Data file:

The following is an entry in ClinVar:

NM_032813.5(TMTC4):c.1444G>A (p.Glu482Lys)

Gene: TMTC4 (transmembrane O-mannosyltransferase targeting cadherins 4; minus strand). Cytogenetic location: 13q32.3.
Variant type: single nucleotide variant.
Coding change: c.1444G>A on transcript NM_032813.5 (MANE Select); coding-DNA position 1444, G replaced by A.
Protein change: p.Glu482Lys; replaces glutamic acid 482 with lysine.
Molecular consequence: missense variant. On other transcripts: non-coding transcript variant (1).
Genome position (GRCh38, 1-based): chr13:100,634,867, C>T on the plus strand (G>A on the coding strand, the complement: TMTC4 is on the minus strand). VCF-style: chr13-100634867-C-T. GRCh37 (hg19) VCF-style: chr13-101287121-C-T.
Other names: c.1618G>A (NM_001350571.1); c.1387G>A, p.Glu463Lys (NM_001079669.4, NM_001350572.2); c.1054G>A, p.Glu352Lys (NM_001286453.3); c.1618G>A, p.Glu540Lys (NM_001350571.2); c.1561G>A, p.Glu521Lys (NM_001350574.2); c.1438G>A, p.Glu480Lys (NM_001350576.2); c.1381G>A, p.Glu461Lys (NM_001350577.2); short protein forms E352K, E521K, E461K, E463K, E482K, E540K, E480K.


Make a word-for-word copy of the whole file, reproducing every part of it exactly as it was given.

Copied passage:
The following is an entry in ClinVar:

NM_032813.5(TMTC4):c.1444G>A (p.Glu482Lys)

Gene: TMTC4 (transmembrane O-mannosyltransferase targeting cadherins 4; minus strand). Cytogenetic location: 13q32.3.
Variant type: single nucleotide variant.
Coding change: c.1444G>A on transcript NM_032813.5 (MANE Select); coding-DNA position 1444, G replaced by A.
Protein change: p.Glu482Lys; replaces glutamic acid 482 with lysine.
Molecular consequence: missense variant. On other transcripts: non-coding transcript variant (1).
Genome position (GRCh38, 1-based): chr13:100,634,867, C>T on the plus strand (G>A on the coding strand, the complement: TMTC4 is on the minus strand). VCF-style: chr13-100634867-C-T. GRCh37 (hg19) VCF-style: chr13-101287121-C-T.
Other names: c.1618G>A (NM_001350571.1); c.1387G>A, p.Glu463Lys (NM_001079669.4, NM_001350572.2); c.1054G>A, p.Glu352Lys (NM_001286453.3); c.1618G>A, p.Glu540Lys (NM_001350571.2); c.1561G>A, p.Glu521Lys (NM_001350574.2); c.1438G>A, p.Glu480Lys (NM_001350576.2); c.1381G>A, p.Glu461Lys (NM_001350577.2); short protein forms E352K, E521K, E461K, E463K, E482K, E540K, E480K.